By Bryn Jessup, PhD
Director, Family Services & Systems,
In Illinois, the governor’s stay-at-home order has meant that you and your teenager are probably spending more time at home than you used to, maybe more than you even thought possible. Your teenager has become better acquainted than ever with their phone, their screens and their game systems … with social media and all the usual platforms for communicating with friends and others … and, for better and for worse, with the other members of their own family. Especially with you!
All this togetherness gets complicated and even crazy-making at times. Understanding better what our teenagers are going through can point the way to helping them manage their stress levels and protect your own sanity in the process.
Extensive research in adolescent development reveals it to be a time of significant brain development particularly in those areas of the brain responsible for directed action and decision-making, including the prefrontal cortex (Giedd, 2015; Siegel, 2014). At the same time, there is a strong developmental push to establish greater independence and autonomy in the context of family relationships, especially with parents (Arnett, 2009). Add to these developments the activation of teenage endocrine systems that in turn heighten emotional experience and reactivity. Research confirms what you may know as parents: older teenagers actually experience emotions more intensely than do children and adults (Sapolsky, 2017). Taken together, these developmental trends mean that most teenagers are strongly disposed to make decisions and take action in the service of keenly felt needs for greater independence, separation and autonomy.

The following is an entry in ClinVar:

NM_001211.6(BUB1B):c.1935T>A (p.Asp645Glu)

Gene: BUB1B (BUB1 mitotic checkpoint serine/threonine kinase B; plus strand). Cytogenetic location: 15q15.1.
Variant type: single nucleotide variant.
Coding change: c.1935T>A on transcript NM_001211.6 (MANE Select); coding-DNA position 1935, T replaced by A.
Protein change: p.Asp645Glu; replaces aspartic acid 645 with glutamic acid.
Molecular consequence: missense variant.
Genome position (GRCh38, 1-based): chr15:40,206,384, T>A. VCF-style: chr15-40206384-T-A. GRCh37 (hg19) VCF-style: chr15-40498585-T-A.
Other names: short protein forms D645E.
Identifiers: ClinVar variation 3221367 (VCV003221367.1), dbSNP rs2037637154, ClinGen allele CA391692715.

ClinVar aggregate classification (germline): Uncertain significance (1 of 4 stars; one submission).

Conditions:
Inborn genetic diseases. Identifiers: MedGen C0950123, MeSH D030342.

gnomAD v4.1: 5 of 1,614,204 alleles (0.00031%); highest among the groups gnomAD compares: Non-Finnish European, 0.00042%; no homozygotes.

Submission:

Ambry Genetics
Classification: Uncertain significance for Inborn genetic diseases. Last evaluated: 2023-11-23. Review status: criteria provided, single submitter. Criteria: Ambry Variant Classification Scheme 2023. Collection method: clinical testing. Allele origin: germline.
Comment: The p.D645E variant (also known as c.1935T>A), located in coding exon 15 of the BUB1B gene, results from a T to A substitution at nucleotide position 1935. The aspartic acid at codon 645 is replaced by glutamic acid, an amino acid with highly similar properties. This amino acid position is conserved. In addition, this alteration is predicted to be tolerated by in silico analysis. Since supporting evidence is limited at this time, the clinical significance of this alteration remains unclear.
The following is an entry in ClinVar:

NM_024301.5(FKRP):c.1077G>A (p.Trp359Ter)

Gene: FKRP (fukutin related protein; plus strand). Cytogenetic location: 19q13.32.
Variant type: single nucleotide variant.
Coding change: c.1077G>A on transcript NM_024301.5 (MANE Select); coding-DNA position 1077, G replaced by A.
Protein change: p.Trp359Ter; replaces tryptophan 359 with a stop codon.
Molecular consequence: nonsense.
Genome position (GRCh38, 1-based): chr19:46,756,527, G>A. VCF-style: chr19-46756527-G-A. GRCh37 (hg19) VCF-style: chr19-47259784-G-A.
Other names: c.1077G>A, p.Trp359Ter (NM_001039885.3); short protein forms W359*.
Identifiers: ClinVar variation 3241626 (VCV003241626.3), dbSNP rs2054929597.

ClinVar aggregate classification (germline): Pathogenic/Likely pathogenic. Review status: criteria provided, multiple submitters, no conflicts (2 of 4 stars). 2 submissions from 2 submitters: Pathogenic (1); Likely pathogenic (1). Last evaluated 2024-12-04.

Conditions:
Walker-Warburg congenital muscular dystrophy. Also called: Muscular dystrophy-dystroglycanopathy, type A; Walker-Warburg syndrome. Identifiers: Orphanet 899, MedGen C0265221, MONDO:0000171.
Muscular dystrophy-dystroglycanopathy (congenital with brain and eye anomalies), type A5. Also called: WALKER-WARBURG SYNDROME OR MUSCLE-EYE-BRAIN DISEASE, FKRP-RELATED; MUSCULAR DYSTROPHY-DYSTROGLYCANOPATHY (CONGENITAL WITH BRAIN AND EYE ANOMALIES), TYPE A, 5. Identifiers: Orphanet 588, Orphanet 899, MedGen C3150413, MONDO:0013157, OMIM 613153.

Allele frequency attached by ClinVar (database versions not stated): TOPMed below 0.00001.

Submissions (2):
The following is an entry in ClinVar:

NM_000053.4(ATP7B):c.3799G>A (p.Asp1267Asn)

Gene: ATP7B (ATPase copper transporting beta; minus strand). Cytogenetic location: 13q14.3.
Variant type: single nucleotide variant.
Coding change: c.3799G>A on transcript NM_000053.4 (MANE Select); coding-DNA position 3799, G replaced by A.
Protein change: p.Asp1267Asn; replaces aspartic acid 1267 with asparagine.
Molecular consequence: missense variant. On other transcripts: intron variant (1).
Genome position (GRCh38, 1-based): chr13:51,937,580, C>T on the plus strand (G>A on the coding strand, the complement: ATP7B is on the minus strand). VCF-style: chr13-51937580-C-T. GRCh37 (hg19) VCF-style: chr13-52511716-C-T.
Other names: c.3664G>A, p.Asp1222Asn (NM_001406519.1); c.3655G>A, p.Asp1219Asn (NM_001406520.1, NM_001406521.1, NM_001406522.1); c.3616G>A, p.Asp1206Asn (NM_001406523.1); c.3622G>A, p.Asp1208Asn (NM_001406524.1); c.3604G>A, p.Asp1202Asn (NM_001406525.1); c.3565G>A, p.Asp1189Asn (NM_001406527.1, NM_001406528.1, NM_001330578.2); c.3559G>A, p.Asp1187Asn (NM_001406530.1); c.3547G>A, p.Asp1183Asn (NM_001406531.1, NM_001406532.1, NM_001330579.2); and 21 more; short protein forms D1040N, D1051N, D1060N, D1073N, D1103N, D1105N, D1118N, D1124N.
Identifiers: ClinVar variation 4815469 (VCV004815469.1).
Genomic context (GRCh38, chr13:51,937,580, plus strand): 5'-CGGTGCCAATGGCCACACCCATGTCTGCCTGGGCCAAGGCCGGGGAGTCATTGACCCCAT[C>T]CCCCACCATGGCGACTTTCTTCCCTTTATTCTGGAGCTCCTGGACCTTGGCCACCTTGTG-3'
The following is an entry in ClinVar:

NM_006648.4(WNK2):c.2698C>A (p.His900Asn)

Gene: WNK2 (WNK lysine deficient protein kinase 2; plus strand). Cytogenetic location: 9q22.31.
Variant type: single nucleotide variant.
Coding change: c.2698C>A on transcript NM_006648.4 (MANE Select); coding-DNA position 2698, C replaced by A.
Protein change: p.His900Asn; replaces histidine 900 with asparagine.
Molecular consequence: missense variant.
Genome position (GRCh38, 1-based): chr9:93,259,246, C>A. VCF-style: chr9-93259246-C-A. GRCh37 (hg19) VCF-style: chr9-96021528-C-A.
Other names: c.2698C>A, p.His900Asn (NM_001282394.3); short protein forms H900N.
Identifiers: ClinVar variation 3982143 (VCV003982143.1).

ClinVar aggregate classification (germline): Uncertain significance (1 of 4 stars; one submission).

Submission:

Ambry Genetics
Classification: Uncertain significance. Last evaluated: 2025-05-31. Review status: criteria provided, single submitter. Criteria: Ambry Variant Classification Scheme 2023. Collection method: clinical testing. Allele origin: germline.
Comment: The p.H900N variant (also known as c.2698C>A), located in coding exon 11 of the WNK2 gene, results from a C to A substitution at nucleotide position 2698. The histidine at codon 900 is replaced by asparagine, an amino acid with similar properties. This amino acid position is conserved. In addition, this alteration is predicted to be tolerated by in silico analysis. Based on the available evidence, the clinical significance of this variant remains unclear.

No wonder your teen seems to be in a bad mood a lot of the time.
Life during quarantine and “shelter-at-home” looks and feels different from the way things used to be, for everyone in the family. Many of us, and our teens especially, MISS their previous life. For teens, these losses include their freedoms, their connections with others, their routines and their sense of safety and well-being. COVID has upended all of these things, and that’s a lot of LOSS. Some of us have even lost friends or relatives who have died from COVID-related illness and its complications.
Grief is how our brains are wired to react and respond to loss. And so, our minds and bodies do likewise. Grief affects how we think about ourselves and our circumstances, including the interpretations and conclusions we draw about the people around us and about their actions and responses to us. And more importantly, grief shapes how we feel about these things, priming our emotional responses in the moment to reduce the threat of further loss or the painful impact of an existing one.
Grief shows up in all kinds of ways, some obvious and others less so.
Is your teenager:
This isn’t to say that everything your teenager thinks and does during this time of quarantine is fueled by grief over all they have lost. But it’s helpful nonetheless to bear in mind that, behind some of your struggles together, both you and your teenager may be experiencing grief over losses you’ve have little or no means of preventing.